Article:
The Media Today

Chris Wallace, an old approach, and something new 

December 13, 2021
FILE - Moderator Chris Wallace of Fox News speaks as President Donald Trump and Democratic presidential candidate former Vice President Joe Biden participate in the first presidential debate in Cleveland on Sept. 29, 2020. Wallace says he's leaving the network after 18 years and is “ready for a new adventure.” Wallace made the announcement, Sunday, Dec. 12, 2021, at the end of the weekly news show he moderates, “Fox News Sunday.”(Olivier Douliery/Pool via AP, File)

Yesterday, at the end of Fox News Sunday, the weekend show that he has hosted for eighteen years, Chris Wallace made a surprise announcement. “It is the last time—and I say this with real sadness—we will meet like this,” he said. “Eighteen years ago, the bosses here at Fox promised me they would never interfere with a guest I booked or a question I asked, and they kept that promise. I have been free to report to the best of my ability to cover those stories I think are important, to hold our country’s leaders to account.” It “may sound corny,” Wallace added, “but I feel we built a community here. There’s a lot you can do on Sunday mornings. The fact you’ve chosen to spend this hour with us is something I cherish.” He went on to say that the decision to leave Fox was his (his contract was up) and that he’s keen “to try something new, to go beyond politics to all the things I’m interested in. I’m ready for a new adventure.”

Wallace’s departure instantly made waves across the mediasphere: not only was he a big beast at Fox (and in American media more generally), but he has often been namechecked as one of—if not the only—last Real Journalists at the network as it has leaned into far-right conspiracism. Numerous Fox critics concluded that the network had just lost a key fig leaf for its increasingly wild opinion programming. “Wallace gave Fox News a thin veneer of respectability; and now, the veneer is gone,” Angelo Carusone, the president of Media Matters for America, a liberal watchdog group, said. “Wallace’s unceremonious departure puts to rest any lingering notion that the network has a ‘straight news’ side. Fox executives made it clear that this is Tucker Carlson’s network now.” (Fox said in a statement that “the legacy of Fox News Sunday will continue with our star journalists, many of whom will rotate in the position until a permanent host is named.”) In his signoff, Wallace gave no indication that he was quitting in protest of the network’s broader direction, but commentators speculated that it may have factored into his decision. NPR reported recently that Wallace was one of a number of journalists at Fox to have objected privately to management after Fox Nation, the network’s streaming service, aired Patriot Purge, a series, hosted by Carlson, stuffed with ludicrous lies about the insurrection.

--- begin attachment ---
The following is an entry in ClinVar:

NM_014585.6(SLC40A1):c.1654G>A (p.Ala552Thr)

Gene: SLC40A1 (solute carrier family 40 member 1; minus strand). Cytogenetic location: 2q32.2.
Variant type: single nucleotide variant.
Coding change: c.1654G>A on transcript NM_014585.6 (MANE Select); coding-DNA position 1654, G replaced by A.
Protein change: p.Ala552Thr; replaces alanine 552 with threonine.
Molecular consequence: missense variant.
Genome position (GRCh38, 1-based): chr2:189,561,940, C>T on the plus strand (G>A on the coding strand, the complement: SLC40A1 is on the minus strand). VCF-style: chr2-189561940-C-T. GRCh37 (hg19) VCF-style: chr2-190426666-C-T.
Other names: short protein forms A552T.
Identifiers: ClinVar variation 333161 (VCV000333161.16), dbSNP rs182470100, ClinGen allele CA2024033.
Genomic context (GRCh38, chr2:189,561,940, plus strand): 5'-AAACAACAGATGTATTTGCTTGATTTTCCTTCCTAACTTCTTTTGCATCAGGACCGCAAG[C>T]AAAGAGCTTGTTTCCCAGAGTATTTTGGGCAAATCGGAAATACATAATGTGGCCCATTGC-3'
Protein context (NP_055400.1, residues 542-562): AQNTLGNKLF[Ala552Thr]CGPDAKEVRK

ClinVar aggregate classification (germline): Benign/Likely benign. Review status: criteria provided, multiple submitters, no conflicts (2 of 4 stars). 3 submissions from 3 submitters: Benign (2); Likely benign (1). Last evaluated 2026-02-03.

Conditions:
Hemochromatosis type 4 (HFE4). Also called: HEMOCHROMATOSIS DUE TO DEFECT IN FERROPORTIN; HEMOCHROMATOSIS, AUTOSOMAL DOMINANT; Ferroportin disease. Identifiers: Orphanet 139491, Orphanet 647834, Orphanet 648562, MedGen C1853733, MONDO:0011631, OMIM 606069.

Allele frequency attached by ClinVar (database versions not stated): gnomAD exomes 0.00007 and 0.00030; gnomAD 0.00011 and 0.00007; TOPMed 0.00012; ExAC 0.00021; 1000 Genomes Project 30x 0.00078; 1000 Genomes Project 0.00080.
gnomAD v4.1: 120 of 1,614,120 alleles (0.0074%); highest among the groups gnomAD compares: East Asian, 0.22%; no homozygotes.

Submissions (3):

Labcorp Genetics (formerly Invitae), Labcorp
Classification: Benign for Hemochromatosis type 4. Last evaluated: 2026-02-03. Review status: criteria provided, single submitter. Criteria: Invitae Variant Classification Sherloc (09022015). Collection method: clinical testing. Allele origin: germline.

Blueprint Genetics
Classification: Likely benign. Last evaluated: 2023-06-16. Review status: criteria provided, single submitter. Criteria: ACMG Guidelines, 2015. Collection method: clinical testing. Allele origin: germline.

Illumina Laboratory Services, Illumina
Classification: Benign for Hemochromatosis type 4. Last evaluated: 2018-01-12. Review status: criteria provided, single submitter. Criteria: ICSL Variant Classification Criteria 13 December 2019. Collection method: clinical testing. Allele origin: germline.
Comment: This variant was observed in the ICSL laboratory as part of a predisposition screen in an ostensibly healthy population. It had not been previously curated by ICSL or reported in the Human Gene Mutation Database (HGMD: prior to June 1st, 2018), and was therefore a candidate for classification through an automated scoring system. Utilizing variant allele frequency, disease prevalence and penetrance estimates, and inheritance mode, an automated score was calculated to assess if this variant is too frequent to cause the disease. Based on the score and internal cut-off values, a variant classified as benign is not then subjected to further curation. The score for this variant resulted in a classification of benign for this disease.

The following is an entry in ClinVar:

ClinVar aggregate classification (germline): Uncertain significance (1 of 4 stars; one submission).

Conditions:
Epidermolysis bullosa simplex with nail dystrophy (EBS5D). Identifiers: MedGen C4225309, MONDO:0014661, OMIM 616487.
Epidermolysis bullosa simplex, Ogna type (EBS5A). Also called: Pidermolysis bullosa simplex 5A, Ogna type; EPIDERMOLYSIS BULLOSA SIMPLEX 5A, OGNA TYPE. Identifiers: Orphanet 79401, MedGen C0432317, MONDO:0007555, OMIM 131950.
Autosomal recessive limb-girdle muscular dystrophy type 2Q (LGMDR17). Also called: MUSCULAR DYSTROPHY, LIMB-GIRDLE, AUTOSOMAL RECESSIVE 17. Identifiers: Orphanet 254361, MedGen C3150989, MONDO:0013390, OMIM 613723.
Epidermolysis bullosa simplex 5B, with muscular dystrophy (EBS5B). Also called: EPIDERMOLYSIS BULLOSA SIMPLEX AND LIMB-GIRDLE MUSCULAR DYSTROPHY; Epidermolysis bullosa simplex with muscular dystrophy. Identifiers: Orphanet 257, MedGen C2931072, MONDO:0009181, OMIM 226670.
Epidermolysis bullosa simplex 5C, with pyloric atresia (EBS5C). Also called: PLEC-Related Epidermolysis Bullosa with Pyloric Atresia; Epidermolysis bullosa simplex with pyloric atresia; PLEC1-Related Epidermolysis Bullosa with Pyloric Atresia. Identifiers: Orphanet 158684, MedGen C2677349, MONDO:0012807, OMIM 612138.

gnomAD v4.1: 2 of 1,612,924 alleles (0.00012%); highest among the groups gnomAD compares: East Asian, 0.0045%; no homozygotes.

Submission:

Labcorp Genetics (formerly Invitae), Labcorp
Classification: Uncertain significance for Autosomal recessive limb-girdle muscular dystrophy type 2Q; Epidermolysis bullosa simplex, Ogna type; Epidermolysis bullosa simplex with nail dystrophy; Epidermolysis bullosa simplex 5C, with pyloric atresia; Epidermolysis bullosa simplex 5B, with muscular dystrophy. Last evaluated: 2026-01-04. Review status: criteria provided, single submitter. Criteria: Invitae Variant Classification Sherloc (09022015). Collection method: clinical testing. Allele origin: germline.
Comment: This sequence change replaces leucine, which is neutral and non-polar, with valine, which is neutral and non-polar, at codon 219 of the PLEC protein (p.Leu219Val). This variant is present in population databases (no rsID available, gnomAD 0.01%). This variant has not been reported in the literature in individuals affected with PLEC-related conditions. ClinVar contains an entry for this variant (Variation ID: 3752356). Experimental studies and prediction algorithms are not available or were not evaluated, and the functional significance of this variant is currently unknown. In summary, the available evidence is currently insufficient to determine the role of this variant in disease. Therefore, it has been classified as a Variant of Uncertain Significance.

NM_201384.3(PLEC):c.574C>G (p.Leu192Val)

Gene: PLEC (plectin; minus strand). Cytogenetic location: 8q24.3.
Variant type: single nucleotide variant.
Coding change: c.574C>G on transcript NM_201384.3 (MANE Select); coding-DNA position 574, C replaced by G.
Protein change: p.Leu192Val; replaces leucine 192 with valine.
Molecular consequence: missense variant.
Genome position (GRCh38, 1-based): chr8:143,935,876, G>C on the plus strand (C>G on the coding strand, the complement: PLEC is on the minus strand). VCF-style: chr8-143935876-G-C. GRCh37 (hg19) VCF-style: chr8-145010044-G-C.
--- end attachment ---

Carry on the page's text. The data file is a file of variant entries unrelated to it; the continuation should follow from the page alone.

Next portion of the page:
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Some articles on Wallace’s departure seemed almost to eulogize his status as a rare straight-shooter at Fox. The New York Times called him “an equal-opportunity interrogator of Democrats and Republicans,” while the Washington Post referred to his “talents as a skeptical and probing newsman”; numerous journalists, meanwhile, praised his interviewing skills, citing the tough sitdown with Vladimir Putin for which he (Wallace, not Putin) was nominated for an Emmy, as well as a confrontational interview with then-President Trump last year. Not that such praise was unanimous or unqualified. Some media critics pointed to occasions when Wallace seemed to channel Fox’s id; Carusone argued that by staying at the network for so long, Wallace allowed “his reputation to be exploited and his presence used to enable Fox News’ recent abuses.” Stories including the Post’s noted that he only rarely called out the recklessness of his opinion-side colleagues in public, often dismissing questions about their output. (“I am only responsible for and only have control over my piece of real estate,” Wallace told the Financial Times just last month. “Why on earth would I share any concerns I have about Fox News with the readers of the Financial Times?”) Numerous articles yesterday, meanwhile, referenced criticisms of Wallace’s weak moderation of the first presidential debate between Trump and Joe Biden last year, which Trump brutally derailed.